by Michael Bracken
There’s an awful lot of navel gazing going on at the Neil Simon Theatre these days, where The Cher Show is currently in residence. Bob Mackie, the go-to Hollywood glamor guru of the late twentieth century and no stranger to Broadway, is back. He’s created the same sort of elaborate, flesh-revealing gowns for the three actresses portraying Cher as he did for the real Cher back in the day.
The current crop of Mackie creations is quite an eyeful, with dresses at least as outrageous as their predecessors. Worn throughout the show and in a special fashion-show like sequence, bare midriffs abound, accompanied by some exotic costumes that reveal very little. Sparkles rock.
Cher needs three actresses to play its title character because it spans most of Cher’s life, from grade school forward. It’s far too much temporal ground for one performer to cover. So Micaela Diamond is young Babe, Teal Wicks is rising rocket Lady, and Stephanie J. Block is diva Star. They’re distinct personae, but as the show goes on the lines between them are sometimes blurred. All three capture, to varying degrees, the magic of Cher’s voice as it soars upward and takes its lower register with it.
Block, who gets top billing, stands out with a take no prisoners performance that is simply fantastic. A well-respected Broadway stalwart with solid credentials, she’s given the chance to show what she’s got and does she ever. With vocal chords that simply won’t quit, she can belt with the best of them and tone it down when she wants to. Her performance could easily put her over the top as a bona fide Broadway star.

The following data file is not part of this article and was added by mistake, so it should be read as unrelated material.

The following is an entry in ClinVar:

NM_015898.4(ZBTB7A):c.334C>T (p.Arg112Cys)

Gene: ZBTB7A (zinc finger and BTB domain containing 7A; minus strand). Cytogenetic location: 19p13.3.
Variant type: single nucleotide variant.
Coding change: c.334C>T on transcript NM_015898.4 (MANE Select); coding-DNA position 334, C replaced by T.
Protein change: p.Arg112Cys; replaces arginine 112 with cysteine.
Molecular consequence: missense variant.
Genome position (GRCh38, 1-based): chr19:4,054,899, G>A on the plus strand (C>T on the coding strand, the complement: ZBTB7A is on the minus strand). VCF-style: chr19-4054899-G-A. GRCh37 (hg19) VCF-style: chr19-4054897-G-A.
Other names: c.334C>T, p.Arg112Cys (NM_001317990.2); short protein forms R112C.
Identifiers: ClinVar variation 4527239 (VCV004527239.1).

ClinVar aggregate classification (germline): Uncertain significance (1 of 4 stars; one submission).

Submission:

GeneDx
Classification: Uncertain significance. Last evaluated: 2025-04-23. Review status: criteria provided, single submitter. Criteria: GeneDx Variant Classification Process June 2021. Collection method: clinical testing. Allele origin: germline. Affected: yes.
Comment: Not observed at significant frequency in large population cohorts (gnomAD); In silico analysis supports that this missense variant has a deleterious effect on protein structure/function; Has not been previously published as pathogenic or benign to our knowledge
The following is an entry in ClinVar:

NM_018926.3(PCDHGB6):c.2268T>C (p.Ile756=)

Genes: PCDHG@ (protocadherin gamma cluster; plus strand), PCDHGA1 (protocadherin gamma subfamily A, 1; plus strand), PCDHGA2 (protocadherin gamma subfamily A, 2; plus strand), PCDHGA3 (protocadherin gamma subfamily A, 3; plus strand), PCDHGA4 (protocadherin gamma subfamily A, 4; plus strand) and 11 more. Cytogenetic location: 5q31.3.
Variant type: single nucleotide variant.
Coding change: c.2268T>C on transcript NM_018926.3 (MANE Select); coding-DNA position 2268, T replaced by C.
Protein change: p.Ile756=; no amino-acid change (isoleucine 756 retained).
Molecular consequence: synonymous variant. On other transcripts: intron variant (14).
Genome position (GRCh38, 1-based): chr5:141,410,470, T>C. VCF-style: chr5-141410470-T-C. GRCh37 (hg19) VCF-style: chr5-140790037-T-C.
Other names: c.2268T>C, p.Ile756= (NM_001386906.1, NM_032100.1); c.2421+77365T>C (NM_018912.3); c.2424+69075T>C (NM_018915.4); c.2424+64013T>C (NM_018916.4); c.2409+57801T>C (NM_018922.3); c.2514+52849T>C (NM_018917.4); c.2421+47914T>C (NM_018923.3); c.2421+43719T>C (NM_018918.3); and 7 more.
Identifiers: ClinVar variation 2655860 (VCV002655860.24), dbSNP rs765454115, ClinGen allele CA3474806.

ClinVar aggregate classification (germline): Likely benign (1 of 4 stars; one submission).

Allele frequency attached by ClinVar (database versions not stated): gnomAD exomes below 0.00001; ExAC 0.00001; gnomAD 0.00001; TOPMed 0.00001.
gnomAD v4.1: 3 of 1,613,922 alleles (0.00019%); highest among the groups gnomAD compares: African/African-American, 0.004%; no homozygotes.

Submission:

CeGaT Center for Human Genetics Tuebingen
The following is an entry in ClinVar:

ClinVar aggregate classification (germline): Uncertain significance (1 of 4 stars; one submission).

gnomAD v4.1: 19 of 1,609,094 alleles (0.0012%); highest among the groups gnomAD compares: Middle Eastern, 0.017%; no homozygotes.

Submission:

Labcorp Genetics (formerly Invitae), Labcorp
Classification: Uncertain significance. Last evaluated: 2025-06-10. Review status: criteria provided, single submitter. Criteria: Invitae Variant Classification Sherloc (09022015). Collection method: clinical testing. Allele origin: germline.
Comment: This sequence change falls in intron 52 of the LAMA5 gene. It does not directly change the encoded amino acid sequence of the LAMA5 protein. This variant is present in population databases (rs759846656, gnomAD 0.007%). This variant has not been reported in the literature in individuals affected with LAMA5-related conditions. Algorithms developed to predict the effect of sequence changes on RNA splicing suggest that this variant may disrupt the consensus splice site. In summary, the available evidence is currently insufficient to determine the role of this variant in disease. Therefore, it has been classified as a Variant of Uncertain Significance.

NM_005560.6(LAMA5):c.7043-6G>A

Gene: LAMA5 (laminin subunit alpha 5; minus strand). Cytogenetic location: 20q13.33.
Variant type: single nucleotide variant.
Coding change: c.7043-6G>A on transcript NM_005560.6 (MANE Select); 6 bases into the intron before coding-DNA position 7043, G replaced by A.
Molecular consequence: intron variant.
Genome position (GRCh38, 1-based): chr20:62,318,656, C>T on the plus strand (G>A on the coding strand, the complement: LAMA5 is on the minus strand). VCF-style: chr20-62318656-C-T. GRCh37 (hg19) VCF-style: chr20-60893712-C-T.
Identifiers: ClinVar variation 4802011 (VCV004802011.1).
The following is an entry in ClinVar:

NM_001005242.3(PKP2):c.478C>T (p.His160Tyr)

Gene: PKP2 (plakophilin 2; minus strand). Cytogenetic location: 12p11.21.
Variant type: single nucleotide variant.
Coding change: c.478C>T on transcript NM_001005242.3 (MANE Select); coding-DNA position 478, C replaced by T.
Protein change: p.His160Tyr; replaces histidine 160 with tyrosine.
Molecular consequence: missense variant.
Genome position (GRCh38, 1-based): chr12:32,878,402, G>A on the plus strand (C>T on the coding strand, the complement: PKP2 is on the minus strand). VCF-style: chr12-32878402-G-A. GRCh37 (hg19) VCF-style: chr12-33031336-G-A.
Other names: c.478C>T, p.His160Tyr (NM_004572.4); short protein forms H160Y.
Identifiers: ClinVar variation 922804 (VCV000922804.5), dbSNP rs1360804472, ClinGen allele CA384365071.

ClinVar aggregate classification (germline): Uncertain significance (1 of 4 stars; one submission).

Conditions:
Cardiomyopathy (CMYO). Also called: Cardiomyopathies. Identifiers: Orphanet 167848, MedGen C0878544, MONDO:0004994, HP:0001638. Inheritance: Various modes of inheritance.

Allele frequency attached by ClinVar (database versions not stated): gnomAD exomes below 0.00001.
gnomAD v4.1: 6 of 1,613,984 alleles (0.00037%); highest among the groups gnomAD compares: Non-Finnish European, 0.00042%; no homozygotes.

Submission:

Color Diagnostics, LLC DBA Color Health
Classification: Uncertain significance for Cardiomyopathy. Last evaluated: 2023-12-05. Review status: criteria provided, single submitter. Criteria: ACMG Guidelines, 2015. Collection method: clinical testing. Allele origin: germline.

Cher tracks its heroine’s ups and downs, which were more of a roller coaster than you might realize. First, she meets Sonny (a high voltage Jarrod Spector) who propels her, with himself in tow, to hippie fame and fortune. Then hard rock comes in, and Sonny and Cher are out. Next stop Vegas as a stepping stone to a television hit, the Sonny and Cher Comedy Hour.
The show gets cancelled when divorce rears its head, and Cher experiences a momentary downhill slide, only to be reversed when the ghost of the Sonny and Cher Comedy Hour becomes Cher, with ratings that dwarf Sonny’s solo effort.
Marriage to Gregg Allman (a laconic Matthew Hydzik) coexists with a short-lived television reunion with Sonny, followed by Broadway, two Oscar nominations (one of them a win), and several concert tours. All are punctuated by periods in-between when the phone refuses to ring. But you can’t keep a good woman down, as the show likes to tell us over and over. (Cher is one of its producers.)
And there you have the Achilles heel of Rick Elice’s otherwise serviceable book. Being a superstar is hard work, and I have no doubt that Cher paid her dues and then some, but it’s a stretch to buy into her being a victim, even if Sonny did swindle her out of a wad of cash. There are two sides to every story, and we’re only hearing one. That would be fine – we’re getting her perspective, after all – if it didn’t come across as navel-gazing, this time by the title character.
Worst of all, it slows the show down. Luckily, there is far more singing than sulking, and hits like “I’ve Got You, Babe,” “The Beat Goes On,” and “Bang, Bang” feature prominently.
Christine Jones and Brett J. Banakis’s ever-changing neon-infused set smacks of Vegas – perfect for the business at hand. Choreography by Christopher Gattelli is high energy and fun, beautifully executed by the fine ensemble, but it gets a little crowded at times. The show, like Cher’s career, has a few valleys, but for the most part director Jason Moore keeps it exciting, with lots of glitz and glitter.
Open-ended run at the Neil Simon Theatre (250 W. 52 Street). www.TheCherShowBroadway.com, 2 hours 30 minutes with one intermission.